Isawiya residents protest blocked-off entrances to neighborhood, call them ‘collective punishment’

“We’re not throwing rocks or participating in riots!” shouted an angered middle-aged Arab man from a megaphone.

RIOT POLICE stand guard in Isawiya yesterday as hundreds of residents demand the removal of concrete barricades at the entrances to the east Jerusalem neighborhood (photo credit: MARC ISRAEL SELLEM)
RIOT POLICE stand guard in Isawiya yesterday as hundreds of residents demand the removal of concrete barricades at the entrances to the east Jerusalem neighborhood
(photo credit: MARC ISRAEL SELLEM)
Outraged that police have blocked the two main entrances to their neighborhood with concrete slabs amid chronic rioting, hundreds of residents of east Jerusalem’s Isawiya neighborhood gathered Wednesday to demand their removal and cessation of what they deem unjust “collective punishment.”
“We’re not throwing rocks or participating in riots!” shouted an angered middle-aged Arab man from a megaphone, a few meters from a wall of heavily armed riot police near one of the barricades leading to Hebrew University.
“We just want the roads to open!” Behind him, a group of residents held placards stating “We are against collective punishment,” “No permission to build in east Jerusalem,” and, “East Jerusalem is being strangled.”
Isawiya resident Darwish Darwish, who said he divides his time between New York City and his home in the Arab community, said the roadblocks have only heightened tensions between Arabs and Jews.
“Because they set up road blocks for 11 days, no one can come in or out by car unless they drive through the outskirts of town and that takes over 30 minutes,” he said. “We work in the Jewish areas and we can’t get to work and our kids can’t get to school.”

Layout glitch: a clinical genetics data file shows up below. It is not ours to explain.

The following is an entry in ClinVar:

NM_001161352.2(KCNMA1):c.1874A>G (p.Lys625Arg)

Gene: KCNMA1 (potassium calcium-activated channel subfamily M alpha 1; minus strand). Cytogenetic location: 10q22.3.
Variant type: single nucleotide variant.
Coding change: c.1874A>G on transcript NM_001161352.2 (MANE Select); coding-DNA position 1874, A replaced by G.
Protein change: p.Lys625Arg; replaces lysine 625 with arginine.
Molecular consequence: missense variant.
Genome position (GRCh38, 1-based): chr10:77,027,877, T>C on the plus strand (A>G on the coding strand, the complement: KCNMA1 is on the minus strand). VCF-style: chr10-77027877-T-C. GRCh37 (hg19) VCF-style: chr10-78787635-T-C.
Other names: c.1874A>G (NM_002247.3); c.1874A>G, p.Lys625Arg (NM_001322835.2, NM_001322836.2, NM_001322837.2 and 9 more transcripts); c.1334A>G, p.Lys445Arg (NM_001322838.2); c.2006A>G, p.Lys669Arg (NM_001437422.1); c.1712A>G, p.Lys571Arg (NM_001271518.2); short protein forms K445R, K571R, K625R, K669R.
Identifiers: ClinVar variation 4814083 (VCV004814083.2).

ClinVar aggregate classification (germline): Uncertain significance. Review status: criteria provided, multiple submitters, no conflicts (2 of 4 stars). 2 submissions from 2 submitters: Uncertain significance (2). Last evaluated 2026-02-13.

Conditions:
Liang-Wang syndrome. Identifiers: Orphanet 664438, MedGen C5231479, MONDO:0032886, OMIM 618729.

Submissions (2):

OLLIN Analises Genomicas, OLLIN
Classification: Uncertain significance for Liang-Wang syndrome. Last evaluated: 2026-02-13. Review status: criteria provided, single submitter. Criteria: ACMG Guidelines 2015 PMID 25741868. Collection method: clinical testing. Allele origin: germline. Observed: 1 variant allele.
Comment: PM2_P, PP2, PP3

Despite the ongoing rioting known to be endemic to the neighborhood, Darwish went on to describe Isawiya as a “very peaceful place” that has been unfairly targeted by police because “little kids are throwing rocks.”
“You have to understand, we’re talking about minors – nine-, 10-, 11-, and 12-yearolds,” he said. “What do you expect? They have no playground, nothing to do and the police come here with M-16s and [stink bombs] for little kids. It’s ridiculous! You use weapons like this to fight an army in Russia, not to fight little kids!” Acknowledging that the recent terrorist attacks in the capital – resulting in the deaths of an infant and several adults – were carried out by adults, Darwish said, “There’s a reason to kill.”
“When Israelis kill [Arab] family members and there’s only one left, the survivor is going to get revenge,” he explained.
Mustafa, who requested his last name not be published, claimed that police have entered the village every day for weeks, throwing stink bombs into houses of residents who have no involvement in rioting.
“They threw some kind of gas into my neighbor’s house the other day that smelled disgusting and she and her four kids couldn’t breathe,” he said. “And why? Because a couple kids in the village throw rocks? They come here to spray this gas in the houses of people that have nothing to do with it.